PMGlobe, version 3.31 3 Aug 2009
[previous | contents | next]

Performance considerations

PMGlobe is designed as a ‘32-bit’ application, with all calculations being carried out using 32-bit integers (floating-point arithmetic is not used).

On slower processors, there may be a noticeable delay when the globe is drawn, especially if the window is large or fullscreen. The relatively long draw times are due to the number of calculations needed; for each pixel that is part of the globe, the program must determine the corresponding latitude and longitude, whether that point is land or water or is in daylight, twilight, or night, and how brightly it is lit (which depends on the angle of the surface of the globe at that point, relative to the sun’s current position).

In general, therefore, the simpler the image presented the faster it is drawn. Selecting Sunlight or 3-D both slow down the drawing. Similarly, non-equatorial (tilted) views take significantly longer to draw than equatorial views (hence the Snap to equator view option).

As a rough guide, the simplest (flat lighting, equatorial view, no sunlight) image with a diameter of 400 pixels would take about 4–6 seconds to draw on a 25MHz 386 PC or PS/2. On a modern 2GHz Pentium-based PC, this should reduce to about 60ms. The most complicated drawing (3-D shading, non-equatorial view, sunlight) might take about four times longer.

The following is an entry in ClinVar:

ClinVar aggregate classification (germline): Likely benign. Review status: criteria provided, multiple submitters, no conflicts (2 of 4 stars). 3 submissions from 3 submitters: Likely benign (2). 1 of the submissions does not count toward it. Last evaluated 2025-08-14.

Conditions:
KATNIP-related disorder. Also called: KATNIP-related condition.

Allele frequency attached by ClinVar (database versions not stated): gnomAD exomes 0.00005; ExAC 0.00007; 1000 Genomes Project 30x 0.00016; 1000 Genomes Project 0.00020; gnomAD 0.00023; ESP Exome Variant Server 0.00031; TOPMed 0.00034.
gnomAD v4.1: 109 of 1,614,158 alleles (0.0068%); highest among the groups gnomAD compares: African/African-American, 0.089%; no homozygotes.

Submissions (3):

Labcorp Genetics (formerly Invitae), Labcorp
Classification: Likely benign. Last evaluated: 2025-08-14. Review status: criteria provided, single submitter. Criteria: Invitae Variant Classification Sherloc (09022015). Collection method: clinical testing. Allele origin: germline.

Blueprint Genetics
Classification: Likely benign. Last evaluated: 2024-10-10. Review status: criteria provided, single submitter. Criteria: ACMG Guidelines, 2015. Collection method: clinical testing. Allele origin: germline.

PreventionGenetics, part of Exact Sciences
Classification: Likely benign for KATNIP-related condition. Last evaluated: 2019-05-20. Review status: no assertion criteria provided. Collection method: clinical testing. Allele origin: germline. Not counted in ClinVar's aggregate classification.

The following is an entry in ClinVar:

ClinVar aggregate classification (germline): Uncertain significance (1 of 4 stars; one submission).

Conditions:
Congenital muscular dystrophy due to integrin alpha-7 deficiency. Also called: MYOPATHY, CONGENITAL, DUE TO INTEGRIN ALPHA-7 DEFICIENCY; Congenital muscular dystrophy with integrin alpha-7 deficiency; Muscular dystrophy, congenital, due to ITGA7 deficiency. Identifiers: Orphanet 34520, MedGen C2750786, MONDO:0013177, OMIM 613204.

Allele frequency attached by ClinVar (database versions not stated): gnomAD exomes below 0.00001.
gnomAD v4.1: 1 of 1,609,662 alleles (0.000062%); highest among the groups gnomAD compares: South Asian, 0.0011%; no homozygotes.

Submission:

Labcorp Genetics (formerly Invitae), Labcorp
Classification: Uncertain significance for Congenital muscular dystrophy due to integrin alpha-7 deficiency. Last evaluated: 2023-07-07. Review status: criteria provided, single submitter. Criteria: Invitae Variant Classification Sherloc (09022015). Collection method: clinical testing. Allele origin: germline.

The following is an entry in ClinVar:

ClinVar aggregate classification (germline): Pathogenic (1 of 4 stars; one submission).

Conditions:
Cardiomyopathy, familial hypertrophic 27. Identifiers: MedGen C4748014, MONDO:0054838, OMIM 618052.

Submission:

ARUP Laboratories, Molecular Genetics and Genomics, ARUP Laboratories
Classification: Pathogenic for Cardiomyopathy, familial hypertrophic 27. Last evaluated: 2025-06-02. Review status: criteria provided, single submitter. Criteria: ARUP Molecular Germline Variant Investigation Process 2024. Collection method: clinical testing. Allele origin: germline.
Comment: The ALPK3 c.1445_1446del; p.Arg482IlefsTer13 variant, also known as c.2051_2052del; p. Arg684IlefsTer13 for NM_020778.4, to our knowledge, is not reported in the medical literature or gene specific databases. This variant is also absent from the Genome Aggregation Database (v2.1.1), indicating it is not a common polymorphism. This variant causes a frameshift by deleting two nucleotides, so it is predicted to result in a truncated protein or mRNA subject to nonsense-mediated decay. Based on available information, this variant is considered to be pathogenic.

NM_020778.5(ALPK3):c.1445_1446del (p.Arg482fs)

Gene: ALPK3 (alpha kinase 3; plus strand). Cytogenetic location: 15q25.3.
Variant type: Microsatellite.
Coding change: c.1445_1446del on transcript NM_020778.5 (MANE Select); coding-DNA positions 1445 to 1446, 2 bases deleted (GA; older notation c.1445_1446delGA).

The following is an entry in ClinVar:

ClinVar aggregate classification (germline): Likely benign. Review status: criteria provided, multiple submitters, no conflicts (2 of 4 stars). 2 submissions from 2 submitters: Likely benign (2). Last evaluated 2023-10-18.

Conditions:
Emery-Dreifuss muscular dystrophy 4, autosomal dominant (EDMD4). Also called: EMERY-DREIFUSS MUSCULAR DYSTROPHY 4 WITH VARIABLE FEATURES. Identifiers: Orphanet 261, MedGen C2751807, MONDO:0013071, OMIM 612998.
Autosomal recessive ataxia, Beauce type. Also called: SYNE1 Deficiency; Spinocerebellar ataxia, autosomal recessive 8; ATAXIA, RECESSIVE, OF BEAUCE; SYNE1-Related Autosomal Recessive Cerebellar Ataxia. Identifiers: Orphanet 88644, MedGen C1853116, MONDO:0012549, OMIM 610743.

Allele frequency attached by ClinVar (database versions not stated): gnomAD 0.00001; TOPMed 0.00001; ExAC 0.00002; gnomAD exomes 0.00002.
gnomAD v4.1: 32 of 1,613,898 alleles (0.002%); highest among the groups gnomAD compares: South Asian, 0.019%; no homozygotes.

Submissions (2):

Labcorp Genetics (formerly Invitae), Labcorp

The time taken is inversely proportional to the speed of the processor and proportional to the square of the image diameter.

Image load time

If the default or external images are used to create the globe picture, there may be a noticeable pause before the globe is first seen while the images are first loaded and decompressed. For a faster initial display, set both daylight and night images to use the ‘Classic’ imagery, which has a negligible load time.
[previous | contents | next]
Copyright (c) IBM Corporation, 2009. All rights reserved. ©
Author: Mike Cowlishaw,